“And I will put enmity between you and the woman, and between your seed and her seed; He shall bruise you on the head, and you shall bruise him on the heel.” Genesis 3:15
When God spoke the earth into existence, it was formless and void—a lump of clay, so to speak, ready for the Hands of the Craftsman to begin the creative work of fashioning a garden teeming with flourishing delights: birds and fish, animals and plants, things that flew and swam, wriggled and ran, or simply stuck their roots into the perfect soil and brought forth fruit and vegetables, nuts and berries, nectar and flowers and shade and…well, all kinds of beautiful and life-enhancing stuff. But more than all of this, each of these living things was given the privilege and responsibility to recreate themselves. Birds laid eggs that brought forth baby birds that would grow up to lay their own eggs; animals gave birth to baby animals that would grow up to give birth to their own babies; plants produced seed that would fall onto the soil and grow into mature plants that would, in turn, produce their own seeds.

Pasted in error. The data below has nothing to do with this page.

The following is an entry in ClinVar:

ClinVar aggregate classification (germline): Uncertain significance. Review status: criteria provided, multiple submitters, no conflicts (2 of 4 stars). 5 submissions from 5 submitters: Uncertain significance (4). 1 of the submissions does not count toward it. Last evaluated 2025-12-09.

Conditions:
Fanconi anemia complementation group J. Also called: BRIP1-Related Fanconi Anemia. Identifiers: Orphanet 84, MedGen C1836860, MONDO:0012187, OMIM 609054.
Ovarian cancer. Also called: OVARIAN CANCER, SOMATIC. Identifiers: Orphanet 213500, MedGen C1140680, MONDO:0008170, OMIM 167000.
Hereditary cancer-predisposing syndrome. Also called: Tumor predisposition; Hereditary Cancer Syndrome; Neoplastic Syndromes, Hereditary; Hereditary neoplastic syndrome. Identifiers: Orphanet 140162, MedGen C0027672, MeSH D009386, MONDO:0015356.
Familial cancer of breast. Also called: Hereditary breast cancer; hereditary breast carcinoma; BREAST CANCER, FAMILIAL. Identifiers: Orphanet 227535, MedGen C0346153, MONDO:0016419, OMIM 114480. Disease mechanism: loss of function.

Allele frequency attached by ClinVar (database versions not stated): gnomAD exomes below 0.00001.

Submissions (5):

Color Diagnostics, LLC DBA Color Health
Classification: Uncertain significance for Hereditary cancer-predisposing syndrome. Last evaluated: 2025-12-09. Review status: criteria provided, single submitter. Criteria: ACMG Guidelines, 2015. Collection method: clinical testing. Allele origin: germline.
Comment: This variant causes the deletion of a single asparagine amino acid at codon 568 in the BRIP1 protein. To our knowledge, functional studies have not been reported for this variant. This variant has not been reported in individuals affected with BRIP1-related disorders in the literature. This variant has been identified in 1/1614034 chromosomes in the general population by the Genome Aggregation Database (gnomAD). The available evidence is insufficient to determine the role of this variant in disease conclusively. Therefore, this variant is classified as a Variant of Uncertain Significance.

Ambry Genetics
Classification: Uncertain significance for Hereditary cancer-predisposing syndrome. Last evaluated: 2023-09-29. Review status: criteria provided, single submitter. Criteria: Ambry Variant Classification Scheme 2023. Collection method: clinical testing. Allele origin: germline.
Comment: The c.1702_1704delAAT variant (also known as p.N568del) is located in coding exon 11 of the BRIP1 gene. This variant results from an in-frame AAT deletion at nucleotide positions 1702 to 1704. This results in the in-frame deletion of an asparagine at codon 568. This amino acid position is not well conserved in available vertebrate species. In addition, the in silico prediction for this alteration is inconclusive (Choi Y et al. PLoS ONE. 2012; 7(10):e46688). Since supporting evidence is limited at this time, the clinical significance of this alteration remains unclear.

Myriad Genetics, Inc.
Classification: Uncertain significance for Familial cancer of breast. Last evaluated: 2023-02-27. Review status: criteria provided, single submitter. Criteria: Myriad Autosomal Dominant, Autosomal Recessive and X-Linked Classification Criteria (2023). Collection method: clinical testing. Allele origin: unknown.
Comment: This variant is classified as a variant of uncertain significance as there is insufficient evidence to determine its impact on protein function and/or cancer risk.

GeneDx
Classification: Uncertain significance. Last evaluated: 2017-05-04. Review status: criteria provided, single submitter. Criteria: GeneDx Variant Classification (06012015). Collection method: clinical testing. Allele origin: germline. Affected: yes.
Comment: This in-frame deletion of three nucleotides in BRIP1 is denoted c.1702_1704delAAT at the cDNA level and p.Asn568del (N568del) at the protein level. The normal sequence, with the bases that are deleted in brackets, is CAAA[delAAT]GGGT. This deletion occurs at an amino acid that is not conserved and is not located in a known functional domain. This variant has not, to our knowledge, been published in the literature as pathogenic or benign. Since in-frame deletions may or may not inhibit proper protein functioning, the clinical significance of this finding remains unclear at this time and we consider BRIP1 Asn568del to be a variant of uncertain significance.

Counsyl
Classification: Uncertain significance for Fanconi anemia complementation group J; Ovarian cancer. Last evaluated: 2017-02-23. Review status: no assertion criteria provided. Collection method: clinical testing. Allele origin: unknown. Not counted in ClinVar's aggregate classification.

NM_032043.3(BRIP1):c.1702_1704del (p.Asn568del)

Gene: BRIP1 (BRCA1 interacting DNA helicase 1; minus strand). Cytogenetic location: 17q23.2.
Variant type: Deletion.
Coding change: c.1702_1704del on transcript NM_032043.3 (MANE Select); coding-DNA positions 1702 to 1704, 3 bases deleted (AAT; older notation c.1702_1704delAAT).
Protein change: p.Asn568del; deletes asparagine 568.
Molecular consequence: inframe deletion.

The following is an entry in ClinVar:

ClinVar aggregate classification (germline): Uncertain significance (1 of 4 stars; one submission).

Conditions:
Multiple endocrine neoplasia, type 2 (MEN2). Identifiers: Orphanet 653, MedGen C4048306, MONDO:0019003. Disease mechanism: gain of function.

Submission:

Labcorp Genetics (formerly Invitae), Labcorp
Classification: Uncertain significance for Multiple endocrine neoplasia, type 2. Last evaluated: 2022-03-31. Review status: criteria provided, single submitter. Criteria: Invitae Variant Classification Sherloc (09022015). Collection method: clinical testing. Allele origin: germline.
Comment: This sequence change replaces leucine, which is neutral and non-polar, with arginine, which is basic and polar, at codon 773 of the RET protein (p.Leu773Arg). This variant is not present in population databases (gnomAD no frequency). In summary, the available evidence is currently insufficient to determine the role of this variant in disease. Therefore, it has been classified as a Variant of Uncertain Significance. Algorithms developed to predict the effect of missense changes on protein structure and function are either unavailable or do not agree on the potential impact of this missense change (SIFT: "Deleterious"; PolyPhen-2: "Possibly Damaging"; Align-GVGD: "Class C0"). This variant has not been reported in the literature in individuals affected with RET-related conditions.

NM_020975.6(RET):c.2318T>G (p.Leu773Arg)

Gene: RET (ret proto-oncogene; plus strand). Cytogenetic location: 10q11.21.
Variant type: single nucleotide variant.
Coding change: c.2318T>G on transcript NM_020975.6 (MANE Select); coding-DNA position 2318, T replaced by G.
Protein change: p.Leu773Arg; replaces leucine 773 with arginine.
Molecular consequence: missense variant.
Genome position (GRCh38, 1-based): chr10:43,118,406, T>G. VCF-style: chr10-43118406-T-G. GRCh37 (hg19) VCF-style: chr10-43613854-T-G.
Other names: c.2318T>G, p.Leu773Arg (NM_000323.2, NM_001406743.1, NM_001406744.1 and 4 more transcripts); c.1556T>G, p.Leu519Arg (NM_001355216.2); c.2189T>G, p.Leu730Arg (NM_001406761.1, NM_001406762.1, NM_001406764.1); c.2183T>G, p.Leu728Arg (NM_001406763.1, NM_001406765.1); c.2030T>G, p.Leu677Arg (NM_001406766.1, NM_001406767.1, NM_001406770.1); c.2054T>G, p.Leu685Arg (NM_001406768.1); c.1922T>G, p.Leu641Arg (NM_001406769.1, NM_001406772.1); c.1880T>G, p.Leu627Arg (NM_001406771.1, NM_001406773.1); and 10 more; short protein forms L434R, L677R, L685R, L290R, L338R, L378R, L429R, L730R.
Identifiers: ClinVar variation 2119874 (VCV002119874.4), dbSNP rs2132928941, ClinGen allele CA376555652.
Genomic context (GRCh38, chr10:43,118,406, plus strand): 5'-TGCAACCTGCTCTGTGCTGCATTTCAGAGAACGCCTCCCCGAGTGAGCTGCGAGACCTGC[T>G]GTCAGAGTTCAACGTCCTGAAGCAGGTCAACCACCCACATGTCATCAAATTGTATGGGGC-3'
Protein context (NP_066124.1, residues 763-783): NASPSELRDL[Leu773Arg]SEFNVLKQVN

This was the grand plan of God.
But, something happened…something bad, something evil. Now, the garden produced weeds and thistles and thorns. Rather than delight in life, the Evil delighted in death; rather than beauty, it loved the vile; rather than fruit, it bore poison. It is hard to imagine how instantly a garden filled with light could become so cold and so dark so very, very quickly. And it appeared as if there were no remedy, no fix, no hope to get it back to the way it was before the darkness descended…descended upon everything…everything.
That’s when God told us about the Christmas Seed.
I have an awesome idea!
How about if we swapped out Thanksgiving for Gripes-giving? This would be a day where we sat around the table and asked everyone to share their gripes and complaints. Get ‘em all out on that day. You couldn’t gripe the rest of the year, just on Gripes-giving.
Just the opposite of what we have now.
Have you ever noticed that thankfulness is pretty much missing the rest of the year? Of course! That’s because we used them all up at the Thanksgiving table where everyone, in labored fashion, had to dig really deep to share something they were thankful for. You know how it goes: “well, I’m thankful for…ummm…well, for my dog…and…ummmm…for my iPhone…and, uh…next!”
Now, on the flip side, look at the rest of the year. You never hear someone at the water cooler pop out with a “you know, guys, I would like to just share something that I’m really thankful for…”.